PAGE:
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Blacklisted Uzbek Gets Assurances Of Due Process If He Returns

For years, Uzbekistan's security services have been keeping a controversial, secretive blacklist of potential extremists. (file photos)
For years, Uzbekistan's security services have been keeping a controversial, secretive blacklist of potential extremists. (file photos)

Muhiddin Saifulloev fled Uzbekistan 13 years ago to evade accusations, which he says were false, that he was involved in religiously motivated crimes.

Eventually, the accusations landed him on a notorious yet secretive blacklist of potential extremists maintained by the country's police, ensuring that he would stay abroad.

But with a change of leadership came a change of heart for Saifulloev, who told RFE/RL's Uzbek Service by telephone from Egypt that, "Now I want to go back home, to Uzbekistan."

Before he could seriously consider returning home, however, Saifulloev needed assurances that he would be given the chance to clear his name. And now, in the form of a "Letter Of Guarantee" from local police and a note from a district police chief, he has them.

Saifulloev received the "guarantee", signed and sealed by the police station in his home district of Kattaqurghon, in Samarkand Province, after seeking clarity on his situation from the office of President Shavkat Mirziyoev, who has exuded an air of increased openness since succeeding his authoritarian predecessor, Islam Karimov, in late 2016.

Following his election in December of that year, the Uzbek government has relaxed positions on combating religious extremism in the majority Muslim country, among other things. Mirziyoev ordered the removal of 16,000 names on the secretive blacklist of potential religious extremists, and ordered authorities to review the cases of those imprisoned on religiously motivated charges.

Uzbek President Shavkat Mirziyoev (file photo)
Uzbek President Shavkat Mirziyoev (file photo)

​Mirziyoev also urged local governments and religious officials to help reintegrate to normal life those who were released from prison and removed from the black list.

Saifulloev says he saw the moves as an opportunity to clear his name.

"I wrote to the president's virtual office about my situation," Saifulloev says."My letter was apparently forwarded to Kattaqurghon police who wrote me that they reviewed my case."

Letter Of Guarantee

The letter of guarantee, a copy of which was obtained by RFE/RL's Uzbek Service and was dated February 26, confirms that Saifulloev has been wanted by police since 2012 for "crimes against national stability and security."

However, the letter says Saifulloev would not be arrested if he returned to Uzbekistan voluntarily.

In the second letter, a copy of which was received by RFE/RL and was dated March 28, district police chief A. C. Otamurodov wrote that a review of Saifulloev's case had concluded there were no "elements of crime" for opening a criminal process against him. It did say, however, that Saifulloev was currently wanted for questioning regarding his "involvement in religious extremist movements."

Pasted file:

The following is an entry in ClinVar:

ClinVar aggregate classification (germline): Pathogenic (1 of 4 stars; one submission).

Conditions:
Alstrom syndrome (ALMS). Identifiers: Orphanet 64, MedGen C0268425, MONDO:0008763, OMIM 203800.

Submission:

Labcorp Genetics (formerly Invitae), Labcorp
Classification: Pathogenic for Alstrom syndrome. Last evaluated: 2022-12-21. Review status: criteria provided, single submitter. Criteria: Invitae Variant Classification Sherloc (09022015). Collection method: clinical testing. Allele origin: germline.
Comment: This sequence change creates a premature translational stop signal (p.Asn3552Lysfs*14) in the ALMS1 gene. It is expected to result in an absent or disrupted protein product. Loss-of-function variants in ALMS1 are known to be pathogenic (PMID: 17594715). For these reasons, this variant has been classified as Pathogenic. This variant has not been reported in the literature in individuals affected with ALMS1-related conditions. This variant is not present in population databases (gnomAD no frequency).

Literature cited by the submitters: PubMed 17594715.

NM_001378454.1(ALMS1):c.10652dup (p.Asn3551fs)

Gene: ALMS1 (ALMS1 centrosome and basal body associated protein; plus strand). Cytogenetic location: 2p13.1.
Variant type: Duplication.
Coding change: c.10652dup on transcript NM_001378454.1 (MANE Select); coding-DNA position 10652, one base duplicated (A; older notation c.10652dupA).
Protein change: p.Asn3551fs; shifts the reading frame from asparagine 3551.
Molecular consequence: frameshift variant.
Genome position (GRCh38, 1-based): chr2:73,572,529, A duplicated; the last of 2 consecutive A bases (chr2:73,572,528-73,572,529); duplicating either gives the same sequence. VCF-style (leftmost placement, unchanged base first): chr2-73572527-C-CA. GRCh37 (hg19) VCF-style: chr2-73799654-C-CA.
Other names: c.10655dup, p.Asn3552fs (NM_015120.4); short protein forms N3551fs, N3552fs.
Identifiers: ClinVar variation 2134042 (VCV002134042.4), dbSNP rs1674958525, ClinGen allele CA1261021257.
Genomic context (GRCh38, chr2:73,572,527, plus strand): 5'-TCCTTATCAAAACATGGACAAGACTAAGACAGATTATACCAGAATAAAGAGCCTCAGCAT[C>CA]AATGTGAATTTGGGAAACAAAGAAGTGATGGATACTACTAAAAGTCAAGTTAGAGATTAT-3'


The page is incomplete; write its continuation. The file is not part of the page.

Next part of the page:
Saifulloev, a native of Samarkand Province, says he fled to Egypt after Uzbek authorities accused him of religiously motivated crimes; later his name was placed on the blacklist of potential extremists.

Saifulloev acknowledged that he might still face trial in Uzbekistan, but insists he hasn't committed any crime and has no links to any religious extremist movement.

"Kattaqurghon police department told my relatives that 'if Saifulloev returns voluntarily, we would either interrogate him and drop the charges or he would stand a trial to be cleared by court,'" Saifulloev said.

Uzbekistan has imprisoned thousands of people in the past two decades, accusing them of being Islamic extremists. Right groups say there were many innocent victims among them, targeted merely for being practicing Muslims.

Some 17,000 more were reportedly placed on the security services' blacklist of suspected extremists. Being on the list meant not being able to leave the country or get jobs in the public sector.

In many cases, people didn't know they were on the list until they tried to travel abroad.

Saifulloev says he made several phone calls to Kattaqurghon district authorities, while his relatives in Uzbekistan paid several visits to the police department to discuss Saifulloev's return home.

"Every time, the officials' response was positive. They encouraged me to come back home," Saifulloev says. "The neighborhood committee, too, was very supportive."

The press office of Samarkand provincial government have reported all but 122 people on the 1,749-strong blacklist maintained in the province have been removed in recent months "after the president's appeal."

"They were given opportunities to find their place in society," the press office said. According to the press office, the remaining 122 people are mostly based abroad and their cases are under review.

In a meeting in March, Samarkand governor Turob Juraev urged Samarkand natives who left Uzbekistan after facing religiously motivated charges to return home.

Written by Farangis Najibullah with interviews conducted by RFE/RL Uzbek Service correspondent Sarvar Usmon.
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    Farangis Najibullah

    Farangis Najibullah is a senior correspondent for RFE/RL who has reported on a wide range of topics from Central Asia, including the impact of Russia’s invasion of Ukraine on the region. She has extensively covered efforts by Central Asian states to repatriate and reintegrate their citizens who joined Islamic State in Syria and Iraq.

RFE/RL has been declared an "undesirable organization" by the Russian government.

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